On Sunday November 4 2018, The Herald-Sun newspaper’s regular Body & Soul supplement devoted several pages to an exclusive article about workplace wellbeing ($). It is clearly an advertorial as the supplement has several full page advertisement from Medibank Private and the article includes a text box labelling it as the
“b+s 2018 Worklife Survey in partnership with Medibank”.
The article and survey is less than helpful from an occupational health and safety (OHS) perspective as there is no mention of organisational control measures or even the recent campaign in National Safe Work Month by WorkSafe Victoria on wellness!
Australia’s Office of the Chief Economist has released its first Industry Insights document for 2018. This one focusses on flexibility and growth and included this statement in the chapter written by Andrew Charlton, a Director, of AlphaBeta :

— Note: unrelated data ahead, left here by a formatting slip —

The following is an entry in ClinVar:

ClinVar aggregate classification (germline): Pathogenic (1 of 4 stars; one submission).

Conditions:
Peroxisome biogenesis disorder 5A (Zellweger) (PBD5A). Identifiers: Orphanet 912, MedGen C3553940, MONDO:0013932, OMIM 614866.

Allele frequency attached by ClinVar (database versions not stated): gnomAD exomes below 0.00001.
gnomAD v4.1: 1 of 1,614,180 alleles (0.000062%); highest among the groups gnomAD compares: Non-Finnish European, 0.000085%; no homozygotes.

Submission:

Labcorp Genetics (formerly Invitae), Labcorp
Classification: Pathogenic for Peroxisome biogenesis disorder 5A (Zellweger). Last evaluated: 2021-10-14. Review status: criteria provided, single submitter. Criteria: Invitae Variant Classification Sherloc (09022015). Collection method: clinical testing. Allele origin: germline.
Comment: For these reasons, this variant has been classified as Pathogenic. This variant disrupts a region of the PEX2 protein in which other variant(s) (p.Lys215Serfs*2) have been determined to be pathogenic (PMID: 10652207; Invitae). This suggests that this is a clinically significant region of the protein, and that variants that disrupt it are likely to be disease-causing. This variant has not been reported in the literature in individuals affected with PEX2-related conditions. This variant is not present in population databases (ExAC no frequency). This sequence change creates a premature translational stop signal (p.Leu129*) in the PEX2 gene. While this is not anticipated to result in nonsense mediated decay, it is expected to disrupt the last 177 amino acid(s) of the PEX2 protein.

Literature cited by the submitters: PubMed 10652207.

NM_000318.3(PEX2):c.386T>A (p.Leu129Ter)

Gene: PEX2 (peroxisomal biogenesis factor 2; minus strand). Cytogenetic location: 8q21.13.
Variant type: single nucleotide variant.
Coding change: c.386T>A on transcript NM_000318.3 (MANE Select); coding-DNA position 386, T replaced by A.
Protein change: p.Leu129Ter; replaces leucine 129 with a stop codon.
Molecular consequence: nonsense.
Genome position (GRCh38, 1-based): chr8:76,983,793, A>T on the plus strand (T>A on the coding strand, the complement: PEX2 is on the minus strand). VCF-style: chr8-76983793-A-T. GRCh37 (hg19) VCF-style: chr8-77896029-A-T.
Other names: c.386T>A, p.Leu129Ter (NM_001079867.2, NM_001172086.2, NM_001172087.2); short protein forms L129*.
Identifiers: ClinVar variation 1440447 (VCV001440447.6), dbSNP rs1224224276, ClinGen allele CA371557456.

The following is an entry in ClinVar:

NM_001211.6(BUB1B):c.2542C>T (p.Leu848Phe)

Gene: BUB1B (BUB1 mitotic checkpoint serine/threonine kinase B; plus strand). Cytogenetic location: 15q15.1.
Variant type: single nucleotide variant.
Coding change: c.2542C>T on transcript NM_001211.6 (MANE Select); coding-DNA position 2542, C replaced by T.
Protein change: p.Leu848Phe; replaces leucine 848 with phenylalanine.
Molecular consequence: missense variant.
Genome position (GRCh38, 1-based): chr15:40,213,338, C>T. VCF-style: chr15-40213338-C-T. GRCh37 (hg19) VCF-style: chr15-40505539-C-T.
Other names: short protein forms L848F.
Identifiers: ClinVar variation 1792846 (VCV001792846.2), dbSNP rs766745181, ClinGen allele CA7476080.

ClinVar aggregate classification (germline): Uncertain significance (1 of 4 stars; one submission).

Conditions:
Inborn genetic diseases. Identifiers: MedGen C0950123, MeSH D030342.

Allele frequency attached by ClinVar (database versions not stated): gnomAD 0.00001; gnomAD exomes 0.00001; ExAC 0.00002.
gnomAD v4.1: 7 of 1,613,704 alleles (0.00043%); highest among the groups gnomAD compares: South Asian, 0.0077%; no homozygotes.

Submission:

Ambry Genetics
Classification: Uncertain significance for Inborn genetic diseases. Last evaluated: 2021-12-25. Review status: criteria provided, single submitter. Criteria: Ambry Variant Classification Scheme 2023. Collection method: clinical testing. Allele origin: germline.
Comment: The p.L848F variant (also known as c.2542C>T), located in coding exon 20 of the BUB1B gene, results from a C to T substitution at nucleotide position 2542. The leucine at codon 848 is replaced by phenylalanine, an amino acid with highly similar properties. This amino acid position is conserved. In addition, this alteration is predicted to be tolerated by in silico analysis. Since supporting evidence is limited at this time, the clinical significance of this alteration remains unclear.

“At the macroeconomic level, much of this change has been positive. The economy has created new jobs that are, on average, better paid, more satisfying and safer than the jobs that were lost.” (page 19)
Safer jobs? The last claim sent me to the source of the data –
Infographics have become a popular format for distributing information about occupational health and safety (OHS) and other topics but they are often seen as a shortcut in consultation. They can be visually engaging but are often too shallow as the writers and designers try to depict safety data in the simplest manner. Terminology also needs to be consistent so that readability is most effective.
Recently Safe Work Australia produced
LinkedIn and other social media often includes “inspirational” posters and memes. They are eye-catching and often funny but they can also be thin and simple. This simplicity can reinforce thoughts that may work against being safe. The image on the right is an example.
Continue reading “Achievement requires safety”
The Queensland Premier, Campbell Newman, called a “snap” election for the end of January 2015. On 11 January 2015, Newman tweeted:
“Queenslanders injured at work are covered by Australia’s strongest workers’ compensation scheme.”
This is a further example of political newspeak as what does a “strong” workers’ compensation scheme look like? Newman’s tweet included an image that provides some clarity to his claim.
Continue reading “Queensland’s workers’ compensation performance is “double plus good””